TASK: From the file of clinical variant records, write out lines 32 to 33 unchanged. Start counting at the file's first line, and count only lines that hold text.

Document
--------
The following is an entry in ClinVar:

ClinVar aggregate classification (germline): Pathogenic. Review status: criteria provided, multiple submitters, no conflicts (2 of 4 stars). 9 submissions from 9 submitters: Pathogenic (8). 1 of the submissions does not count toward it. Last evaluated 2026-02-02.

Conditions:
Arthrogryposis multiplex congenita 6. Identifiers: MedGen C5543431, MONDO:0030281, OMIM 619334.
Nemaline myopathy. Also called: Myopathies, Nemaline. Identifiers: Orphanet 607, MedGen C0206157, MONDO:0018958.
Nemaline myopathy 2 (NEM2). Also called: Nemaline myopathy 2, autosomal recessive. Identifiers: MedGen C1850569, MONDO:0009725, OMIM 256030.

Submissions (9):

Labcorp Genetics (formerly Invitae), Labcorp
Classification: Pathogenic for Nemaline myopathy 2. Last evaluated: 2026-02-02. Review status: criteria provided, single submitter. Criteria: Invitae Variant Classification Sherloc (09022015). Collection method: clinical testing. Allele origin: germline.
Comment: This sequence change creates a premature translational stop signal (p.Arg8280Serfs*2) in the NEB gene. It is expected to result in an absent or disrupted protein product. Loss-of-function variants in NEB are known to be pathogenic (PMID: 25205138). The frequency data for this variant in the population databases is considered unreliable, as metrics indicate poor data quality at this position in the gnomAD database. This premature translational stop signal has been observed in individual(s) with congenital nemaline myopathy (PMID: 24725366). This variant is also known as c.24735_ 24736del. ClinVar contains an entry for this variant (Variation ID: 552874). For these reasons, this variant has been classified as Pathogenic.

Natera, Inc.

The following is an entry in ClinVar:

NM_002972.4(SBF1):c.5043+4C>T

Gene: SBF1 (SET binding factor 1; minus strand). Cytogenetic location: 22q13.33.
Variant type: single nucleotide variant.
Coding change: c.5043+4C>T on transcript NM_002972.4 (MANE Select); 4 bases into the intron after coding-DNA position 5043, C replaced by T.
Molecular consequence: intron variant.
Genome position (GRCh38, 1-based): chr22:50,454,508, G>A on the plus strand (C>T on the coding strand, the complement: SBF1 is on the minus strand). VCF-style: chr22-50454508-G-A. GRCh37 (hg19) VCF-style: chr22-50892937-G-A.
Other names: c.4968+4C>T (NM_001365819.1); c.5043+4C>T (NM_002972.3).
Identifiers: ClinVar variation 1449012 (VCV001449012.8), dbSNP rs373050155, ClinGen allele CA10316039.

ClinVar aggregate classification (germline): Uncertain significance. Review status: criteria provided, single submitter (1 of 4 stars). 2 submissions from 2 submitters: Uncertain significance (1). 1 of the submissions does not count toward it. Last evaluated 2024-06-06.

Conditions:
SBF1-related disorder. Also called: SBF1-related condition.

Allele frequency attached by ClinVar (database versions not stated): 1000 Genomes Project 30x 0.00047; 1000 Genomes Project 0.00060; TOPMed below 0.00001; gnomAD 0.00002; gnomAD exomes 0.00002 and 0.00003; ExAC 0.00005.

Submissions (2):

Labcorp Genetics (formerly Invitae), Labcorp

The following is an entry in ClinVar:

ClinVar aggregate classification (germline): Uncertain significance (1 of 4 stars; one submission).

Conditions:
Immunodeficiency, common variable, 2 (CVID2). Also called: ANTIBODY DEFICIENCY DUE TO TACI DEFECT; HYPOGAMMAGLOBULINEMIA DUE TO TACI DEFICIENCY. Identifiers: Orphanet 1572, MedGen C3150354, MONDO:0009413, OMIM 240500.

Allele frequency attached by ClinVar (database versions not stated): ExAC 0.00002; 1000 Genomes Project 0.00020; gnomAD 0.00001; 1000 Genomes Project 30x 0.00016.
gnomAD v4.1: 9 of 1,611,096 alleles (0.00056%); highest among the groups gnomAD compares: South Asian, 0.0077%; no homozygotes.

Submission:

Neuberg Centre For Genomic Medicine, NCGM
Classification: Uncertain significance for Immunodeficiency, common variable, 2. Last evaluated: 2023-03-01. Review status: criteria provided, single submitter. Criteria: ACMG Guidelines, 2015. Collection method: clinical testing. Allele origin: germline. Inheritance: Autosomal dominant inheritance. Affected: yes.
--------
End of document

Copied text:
gnomAD v4.1: 9 of 1,611,096 alleles (0.00056%); highest among the groups gnomAD compares: South Asian, 0.0077%; no homozygotes.

Submission: